SHOWTIME specs and features
SHOWTIME allows three simultaneous streams. That’s average for a streaming service. The only services offering fewer streams are Hulu (2) and Netflix (1, bottom-tier plan). Services offering more than 3 streams include Apple TV (6), Disney+ (4), and Netflix (4, top-tier plan).
SHOWTIME also allows you to download up to 15 movies or shows for mobile viewing on these devices:
- Android phones and tablets (OS 6.0 or later)
- iPhone and iPad (iOS 12 or later)
- Amazon Fire tablets (Fire OS 4 or later)
For all devices, you can choose your download quality preference in order to save data. On phones, you’re limited to standard definition (540p) or high-definition (720p), while tablets go up to full HD (1080p).
SHOWTIME supported devices
SHOWTIME supports a wide variety of devices, including a surprising number of smart TVs. So does Paramount+, which we include here in case you decide to get the bundle. For more information on Paramount+, see our review.
SHOWTIME video and audio quality
We tested the SHOWTIME app on these setups:
- A 55-inch LG 4K Smart TV (2015) through the Xbox One
- A 42-inch Panasonic Viera TV (2009) via the Roku Ultra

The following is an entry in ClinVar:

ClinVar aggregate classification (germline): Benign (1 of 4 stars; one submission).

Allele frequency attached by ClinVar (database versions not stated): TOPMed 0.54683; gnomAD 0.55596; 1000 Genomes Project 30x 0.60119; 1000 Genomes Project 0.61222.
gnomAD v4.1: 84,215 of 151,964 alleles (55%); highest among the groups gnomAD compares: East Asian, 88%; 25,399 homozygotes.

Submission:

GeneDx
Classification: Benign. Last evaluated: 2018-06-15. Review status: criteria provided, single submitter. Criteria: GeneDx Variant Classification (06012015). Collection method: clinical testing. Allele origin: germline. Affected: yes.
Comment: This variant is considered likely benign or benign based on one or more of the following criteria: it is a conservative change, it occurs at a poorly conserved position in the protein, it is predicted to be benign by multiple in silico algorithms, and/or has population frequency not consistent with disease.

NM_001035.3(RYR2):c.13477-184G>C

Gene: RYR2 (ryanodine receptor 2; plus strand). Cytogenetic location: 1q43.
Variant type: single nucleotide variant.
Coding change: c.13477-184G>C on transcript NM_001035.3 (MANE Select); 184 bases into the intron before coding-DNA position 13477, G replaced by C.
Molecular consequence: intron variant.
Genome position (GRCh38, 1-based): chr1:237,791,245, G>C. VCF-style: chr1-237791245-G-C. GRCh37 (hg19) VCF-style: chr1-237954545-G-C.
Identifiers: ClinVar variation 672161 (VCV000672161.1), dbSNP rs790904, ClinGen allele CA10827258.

- A Samsung Galaxy Z Flip3 smartphone
As with most streaming services, SHOWTIME’s streaming quality varies depending on the strength of your connection—and it maxes out at full HD (1080P) and 4K (1440p).
We have Google Fiber, so our connection and picture quality were steady at home. We briefly experienced lower resolutions and buffering outside the house on our 5G network—but that was expected.
The SHOWTIME app interface doesn’t use carousel menus like Prime Video, Netflix, HBO Max, and virtually every other streaming TV app. Instead, it’s all branching menus with gigantic thumbnails. This is neither awful nor refreshingly new; it’s just different.
But the SHOWTIME user interface can be a little frustrating on some devices. On the Xbox One, rewinding and fast-forwarding with any precision is incredibly difficult. A 10-second jump back/forward option would go a long way here.
We didn’t have this problem on the Roku Ultra, where directional arrows allow for bidirectional 10-second jumps (short press) or faster navigation (long press). The Roku device is by far our favorite way to use SHOWTIME.
And the Samsung smartphone has a 10-second jump backwards, but not forwards. But you can drag the cursor—albeit imprecisely, on such a small screen—in both directions.
SHOWTIME also finally improved its watchlist, which had been a confusing mess of three different menus. The new SHOWTIME watchlist is more like what we’re accustomed to on services like Netflix and Prime Video: You can add all seasons and episodes of a series with one click—and find them in one place.
Aside from these complaints, the SHOWTIME app ran well in all configurations.